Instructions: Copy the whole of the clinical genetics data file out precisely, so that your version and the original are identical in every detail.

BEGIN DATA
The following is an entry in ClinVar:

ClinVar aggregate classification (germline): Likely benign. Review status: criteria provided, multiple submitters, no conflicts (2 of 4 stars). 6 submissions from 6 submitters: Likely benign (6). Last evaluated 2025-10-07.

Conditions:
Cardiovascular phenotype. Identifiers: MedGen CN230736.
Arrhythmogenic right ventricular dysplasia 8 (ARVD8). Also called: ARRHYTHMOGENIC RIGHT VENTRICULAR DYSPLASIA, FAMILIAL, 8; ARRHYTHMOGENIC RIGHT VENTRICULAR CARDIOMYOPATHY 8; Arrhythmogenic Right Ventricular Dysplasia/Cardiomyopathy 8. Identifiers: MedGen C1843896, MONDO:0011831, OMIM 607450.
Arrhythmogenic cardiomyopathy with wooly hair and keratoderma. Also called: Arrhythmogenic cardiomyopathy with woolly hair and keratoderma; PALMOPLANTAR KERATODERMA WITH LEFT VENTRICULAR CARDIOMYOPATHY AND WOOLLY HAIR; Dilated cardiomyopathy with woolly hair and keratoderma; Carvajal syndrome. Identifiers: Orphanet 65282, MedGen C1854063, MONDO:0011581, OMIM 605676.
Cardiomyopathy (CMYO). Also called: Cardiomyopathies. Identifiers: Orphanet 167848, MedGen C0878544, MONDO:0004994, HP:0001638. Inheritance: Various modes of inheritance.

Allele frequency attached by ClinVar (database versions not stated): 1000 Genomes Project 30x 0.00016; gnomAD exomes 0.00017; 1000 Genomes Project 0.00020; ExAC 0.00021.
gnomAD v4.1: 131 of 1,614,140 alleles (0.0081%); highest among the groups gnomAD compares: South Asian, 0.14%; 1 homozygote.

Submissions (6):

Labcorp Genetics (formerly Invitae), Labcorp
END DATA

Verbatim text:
The following is an entry in ClinVar:

ClinVar aggregate classification (germline): Likely benign. Review status: criteria provided, multiple submitters, no conflicts (2 of 4 stars). 6 submissions from 6 submitters: Likely benign (6). Last evaluated 2025-10-07.

Conditions:
Cardiovascular phenotype. Identifiers: MedGen CN230736.
Arrhythmogenic right ventricular dysplasia 8 (ARVD8). Also called: ARRHYTHMOGENIC RIGHT VENTRICULAR DYSPLASIA, FAMILIAL, 8; ARRHYTHMOGENIC RIGHT VENTRICULAR CARDIOMYOPATHY 8; Arrhythmogenic Right Ventricular Dysplasia/Cardiomyopathy 8. Identifiers: MedGen C1843896, MONDO:0011831, OMIM 607450.
Arrhythmogenic cardiomyopathy with wooly hair and keratoderma. Also called: Arrhythmogenic cardiomyopathy with woolly hair and keratoderma; PALMOPLANTAR KERATODERMA WITH LEFT VENTRICULAR CARDIOMYOPATHY AND WOOLLY HAIR; Dilated cardiomyopathy with woolly hair and keratoderma; Carvajal syndrome. Identifiers: Orphanet 65282, MedGen C1854063, MONDO:0011581, OMIM 605676.
Cardiomyopathy (CMYO). Also called: Cardiomyopathies. Identifiers: Orphanet 167848, MedGen C0878544, MONDO:0004994, HP:0001638. Inheritance: Various modes of inheritance.

Allele frequency attached by ClinVar (database versions not stated): 1000 Genomes Project 30x 0.00016; gnomAD exomes 0.00017; 1000 Genomes Project 0.00020; ExAC 0.00021.
gnomAD v4.1: 131 of 1,614,140 alleles (0.0081%); highest among the groups gnomAD compares: South Asian, 0.14%; 1 homozygote.

Submissions (6):

Labcorp Genetics (formerly Invitae), Labcorp